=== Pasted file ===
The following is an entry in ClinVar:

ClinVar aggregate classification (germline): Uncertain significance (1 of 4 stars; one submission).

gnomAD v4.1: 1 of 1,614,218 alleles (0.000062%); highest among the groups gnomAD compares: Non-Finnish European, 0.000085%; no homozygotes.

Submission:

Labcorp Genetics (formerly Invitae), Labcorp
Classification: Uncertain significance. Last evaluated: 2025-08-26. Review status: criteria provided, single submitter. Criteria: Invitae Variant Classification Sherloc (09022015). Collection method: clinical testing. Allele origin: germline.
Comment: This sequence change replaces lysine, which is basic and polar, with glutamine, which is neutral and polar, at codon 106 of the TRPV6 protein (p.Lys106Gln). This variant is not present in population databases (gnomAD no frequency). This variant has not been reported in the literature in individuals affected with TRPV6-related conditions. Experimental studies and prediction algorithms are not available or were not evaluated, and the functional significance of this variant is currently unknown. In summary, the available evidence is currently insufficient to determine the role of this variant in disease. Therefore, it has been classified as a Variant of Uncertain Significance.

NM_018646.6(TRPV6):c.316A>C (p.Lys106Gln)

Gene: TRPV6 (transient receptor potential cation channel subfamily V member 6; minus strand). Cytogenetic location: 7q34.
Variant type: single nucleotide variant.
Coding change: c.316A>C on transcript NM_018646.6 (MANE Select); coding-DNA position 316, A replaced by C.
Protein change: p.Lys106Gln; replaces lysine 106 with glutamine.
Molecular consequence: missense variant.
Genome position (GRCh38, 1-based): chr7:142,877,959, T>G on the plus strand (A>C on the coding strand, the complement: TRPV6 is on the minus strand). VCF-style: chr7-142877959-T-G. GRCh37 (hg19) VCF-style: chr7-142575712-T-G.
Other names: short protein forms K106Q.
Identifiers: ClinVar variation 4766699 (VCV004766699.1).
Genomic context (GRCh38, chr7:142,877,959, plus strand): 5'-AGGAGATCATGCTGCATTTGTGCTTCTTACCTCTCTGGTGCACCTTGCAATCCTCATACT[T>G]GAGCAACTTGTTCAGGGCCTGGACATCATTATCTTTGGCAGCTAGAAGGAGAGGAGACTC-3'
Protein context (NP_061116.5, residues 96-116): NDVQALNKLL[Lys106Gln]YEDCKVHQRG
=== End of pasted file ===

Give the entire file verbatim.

The following is an entry in ClinVar:

ClinVar aggregate classification (germline): Uncertain significance (1 of 4 stars; one submission).

gnomAD v4.1: 1 of 1,614,218 alleles (0.000062%); highest among the groups gnomAD compares: Non-Finnish European, 0.000085%; no homozygotes.

Submission:

Labcorp Genetics (formerly Invitae), Labcorp
Classification: Uncertain significance. Last evaluated: 2025-08-26. Review status: criteria provided, single submitter. Criteria: Invitae Variant Classification Sherloc (09022015). Collection method: clinical testing. Allele origin: germline.
Comment: This sequence change replaces lysine, which is basic and polar, with glutamine, which is neutral and polar, at codon 106 of the TRPV6 protein (p.Lys106Gln). This variant is not present in population databases (gnomAD no frequency). This variant has not been reported in the literature in individuals affected with TRPV6-related conditions. Experimental studies and prediction algorithms are not available or were not evaluated, and the functional significance of this variant is currently unknown. In summary, the available evidence is currently insufficient to determine the role of this variant in disease. Therefore, it has been classified as a Variant of Uncertain Significance.

NM_018646.6(TRPV6):c.316A>C (p.Lys106Gln)

Gene: TRPV6 (transient receptor potential cation channel subfamily V member 6; minus strand). Cytogenetic location: 7q34.
Variant type: single nucleotide variant.
Coding change: c.316A>C on transcript NM_018646.6 (MANE Select); coding-DNA position 316, A replaced by C.
Protein change: p.Lys106Gln; replaces lysine 106 with glutamine.
Molecular consequence: missense variant.
Genome position (GRCh38, 1-based): chr7:142,877,959, T>G on the plus strand (A>C on the coding strand, the complement: TRPV6 is on the minus strand). VCF-style: chr7-142877959-T-G. GRCh37 (hg19) VCF-style: chr7-142575712-T-G.
Other names: short protein forms K106Q.
Identifiers: ClinVar variation 4766699 (VCV004766699.1).
Genomic context (GRCh38, chr7:142,877,959, plus strand): 5'-AGGAGATCATGCTGCATTTGTGCTTCTTACCTCTCTGGTGCACCTTGCAATCCTCATACT[T>G]GAGCAACTTGTTCAGGGCCTGGACATCATTATCTTTGGCAGCTAGAAGGAGAGGAGACTC-3'
Protein context (NP_061116.5, residues 96-116): NDVQALNKLL[Lys106Gln]YEDCKVHQRG